- Economic activity cooled further in the third quarter amid ongoing trade disputes.
- Still, the 1.9% growth exceeded consensus analyst forecasts for 1.6%.
- The results cast further doubt on the prospect that Trump would fulfill his longstanding pledge to bring US growth to or above 3% this year.
- Visit Business Insider’s homepage for more stories.
The record-long US expansion cooled further in the third quarter but kept up at a solid pace, as strong consumer activity partially offset the effects of ongoing trade disputes among the largest economies.
The Commerce Department estimated Wednesday that gross domestic product, a broad measure of all the goods and services produced in a country, rose by 1.9% from July to September. Economists had expected 1.5% growth. In the previous quarter, GDP came in at 2%.
“The data continues to show signs of a bifurcated economy,” said Michael Reynolds, the investment strategy officer at Glenmede. “The strong US consumer has continued to take the lead in driving this record-long domestic expansion forward, more than offsetting the headwinds from a slower manufacturing economy.”
Consumer spending, accounts for more than two-thirds of activity in the economy, held up at a strong 2.9%. Households have remained one of the brightest spots in an economy faced with a flurry of strains, including steep tariffs on an increasing number of products.
While the US and China stalled further trade escalations this month, companies have continued to pull back on investment as they struggle with an uncertain outlook. Businesses spent less on capital this summer, with nonresidential fixed investment falling by 3%.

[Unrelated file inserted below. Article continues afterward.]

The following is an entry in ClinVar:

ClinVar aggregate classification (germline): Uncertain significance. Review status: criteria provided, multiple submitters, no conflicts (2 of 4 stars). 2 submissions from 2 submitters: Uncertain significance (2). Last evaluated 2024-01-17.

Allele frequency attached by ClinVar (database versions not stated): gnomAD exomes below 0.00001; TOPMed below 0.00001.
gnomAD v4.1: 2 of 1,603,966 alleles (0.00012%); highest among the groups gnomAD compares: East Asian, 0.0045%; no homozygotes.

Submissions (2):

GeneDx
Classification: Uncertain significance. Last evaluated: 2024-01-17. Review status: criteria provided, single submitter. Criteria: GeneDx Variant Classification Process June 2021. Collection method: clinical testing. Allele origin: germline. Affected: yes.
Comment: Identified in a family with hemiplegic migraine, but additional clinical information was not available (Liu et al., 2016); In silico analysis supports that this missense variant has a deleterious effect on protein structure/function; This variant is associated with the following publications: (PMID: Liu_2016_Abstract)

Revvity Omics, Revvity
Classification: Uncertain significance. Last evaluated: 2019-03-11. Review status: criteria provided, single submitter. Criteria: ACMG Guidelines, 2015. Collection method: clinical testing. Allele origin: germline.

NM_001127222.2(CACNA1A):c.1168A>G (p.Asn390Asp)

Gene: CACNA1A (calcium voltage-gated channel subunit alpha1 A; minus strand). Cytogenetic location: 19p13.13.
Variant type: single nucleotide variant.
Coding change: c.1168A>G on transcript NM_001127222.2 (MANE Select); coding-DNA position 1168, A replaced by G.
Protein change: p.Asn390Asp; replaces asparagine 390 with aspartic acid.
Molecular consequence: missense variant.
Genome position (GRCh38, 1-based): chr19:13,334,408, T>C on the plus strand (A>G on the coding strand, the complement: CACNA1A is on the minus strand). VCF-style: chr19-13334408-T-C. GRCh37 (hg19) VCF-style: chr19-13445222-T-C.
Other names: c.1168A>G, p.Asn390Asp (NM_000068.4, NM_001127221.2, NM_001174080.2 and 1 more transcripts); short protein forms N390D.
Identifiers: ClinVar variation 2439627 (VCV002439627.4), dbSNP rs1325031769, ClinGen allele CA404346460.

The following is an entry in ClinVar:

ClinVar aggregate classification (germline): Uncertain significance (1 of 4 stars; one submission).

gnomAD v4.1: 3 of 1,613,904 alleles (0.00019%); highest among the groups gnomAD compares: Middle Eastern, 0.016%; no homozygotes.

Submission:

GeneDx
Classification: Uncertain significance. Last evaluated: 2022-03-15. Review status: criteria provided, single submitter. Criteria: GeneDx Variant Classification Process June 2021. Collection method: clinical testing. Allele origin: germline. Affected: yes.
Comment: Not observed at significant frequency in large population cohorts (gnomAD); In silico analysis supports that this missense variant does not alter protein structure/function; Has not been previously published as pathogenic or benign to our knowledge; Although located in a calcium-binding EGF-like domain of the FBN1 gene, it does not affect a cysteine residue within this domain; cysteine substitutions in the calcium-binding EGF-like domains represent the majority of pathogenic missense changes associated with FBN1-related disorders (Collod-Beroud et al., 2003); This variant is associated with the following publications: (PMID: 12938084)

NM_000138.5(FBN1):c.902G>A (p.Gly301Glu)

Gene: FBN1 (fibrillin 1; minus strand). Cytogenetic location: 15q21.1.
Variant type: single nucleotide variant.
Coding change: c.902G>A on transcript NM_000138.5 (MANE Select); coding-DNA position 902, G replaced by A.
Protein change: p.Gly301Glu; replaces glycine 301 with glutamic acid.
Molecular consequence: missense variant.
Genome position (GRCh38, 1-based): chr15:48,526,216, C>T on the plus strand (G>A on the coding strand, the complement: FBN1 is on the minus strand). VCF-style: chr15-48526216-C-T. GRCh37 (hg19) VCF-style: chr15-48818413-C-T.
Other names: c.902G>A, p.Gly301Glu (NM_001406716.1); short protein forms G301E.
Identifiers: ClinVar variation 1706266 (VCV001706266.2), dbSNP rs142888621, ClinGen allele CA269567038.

“If businesses believe consumer spending is slowing they may slow their investments in plant and equipment, and eventually people,” said Gregory Leo, the chief investment officer at IDB Bank in New York. “It could become a downward spiral and lead to a recession.”
GDP was pulled down at least slightly by issues at Boeing, which has grounded its 727 Max after two fatal crashes earlier this year. A separate 40-day strike at General Motors began two weeks before the end of the third quarter, also chipping away at economic activity.
The third-quarter GDP reading, which was the second lowest of the Trump presidency, cast doubt on the prospect that the White House would fulfill its longstanding pledge to bring growth to or above 3% this year. Annual GDP has consistently registered significantly below that target throughout the president’s term, undermining a key talking point as he campaigns for re-election.
Even after a key recession warning flashed in August for the first time since the global financial crisis, the Trump administration has continued to take a far rosier stance on the economy than independent forecasters and the Federal Reserve.
“The Greatest Economy in American History!” Trump wrote on Twitter less than an hour before the GDP report was released.
The US central bank, which Trump regularly attempts to blame for any economic shortcomings, is set to announce its latest decision on borrowing costs at the end of a two-day policy meeting later Wednesday.
Policymakers on the Federal Open Market Committee have signaled they could lower interest rates for the third time since the financial crisis, a move that would bring the benchmark range to between 1.5% and 1.75%. A key measure of inflation, the price index for personal consumption expenditure, rose by 1.5% from July to September.
The monthly jobs report on Friday, which is expected to show hiring cooled further in October, could shed more light on the central bank’s next moves.
Real Life. Real News. Real Voices
Help us tell more of the stories that matterBecome a founding member
Wednesday’s GDP reading is preliminary; a second estimate for the third quarter is scheduled to be released November 27.
Subscribe to the newsletter news
We hate SPAM and promise to keep your email address safe